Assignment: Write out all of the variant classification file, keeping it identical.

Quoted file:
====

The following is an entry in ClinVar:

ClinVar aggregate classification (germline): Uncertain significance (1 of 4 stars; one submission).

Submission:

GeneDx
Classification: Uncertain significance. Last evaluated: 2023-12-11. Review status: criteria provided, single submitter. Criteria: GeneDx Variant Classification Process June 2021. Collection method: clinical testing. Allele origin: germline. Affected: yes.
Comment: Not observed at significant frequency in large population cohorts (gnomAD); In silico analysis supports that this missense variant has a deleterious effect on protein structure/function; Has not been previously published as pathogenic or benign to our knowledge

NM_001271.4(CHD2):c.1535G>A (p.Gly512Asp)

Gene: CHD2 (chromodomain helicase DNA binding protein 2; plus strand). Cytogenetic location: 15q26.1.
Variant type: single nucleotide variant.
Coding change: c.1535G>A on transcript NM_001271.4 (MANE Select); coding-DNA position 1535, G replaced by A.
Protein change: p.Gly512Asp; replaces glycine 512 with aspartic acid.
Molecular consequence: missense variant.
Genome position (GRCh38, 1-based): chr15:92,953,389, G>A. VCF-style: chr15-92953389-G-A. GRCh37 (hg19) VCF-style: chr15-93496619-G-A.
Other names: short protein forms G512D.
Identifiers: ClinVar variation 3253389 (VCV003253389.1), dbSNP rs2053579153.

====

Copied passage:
The following is an entry in ClinVar:

ClinVar aggregate classification (germline): Uncertain significance (1 of 4 stars; one submission).

Submission:

GeneDx
Classification: Uncertain significance. Last evaluated: 2023-12-11. Review status: criteria provided, single submitter. Criteria: GeneDx Variant Classification Process June 2021. Collection method: clinical testing. Allele origin: germline. Affected: yes.
Comment: Not observed at significant frequency in large population cohorts (gnomAD); In silico analysis supports that this missense variant has a deleterious effect on protein structure/function; Has not been previously published as pathogenic or benign to our knowledge

NM_001271.4(CHD2):c.1535G>A (p.Gly512Asp)

Gene: CHD2 (chromodomain helicase DNA binding protein 2; plus strand). Cytogenetic location: 15q26.1.
Variant type: single nucleotide variant.
Coding change: c.1535G>A on transcript NM_001271.4 (MANE Select); coding-DNA position 1535, G replaced by A.
Protein change: p.Gly512Asp; replaces glycine 512 with aspartic acid.
Molecular consequence: missense variant.
Genome position (GRCh38, 1-based): chr15:92,953,389, G>A. VCF-style: chr15-92953389-G-A. GRCh37 (hg19) VCF-style: chr15-93496619-G-A.
Other names: short protein forms G512D.
Identifiers: ClinVar variation 3253389 (VCV003253389.1), dbSNP rs2053579153.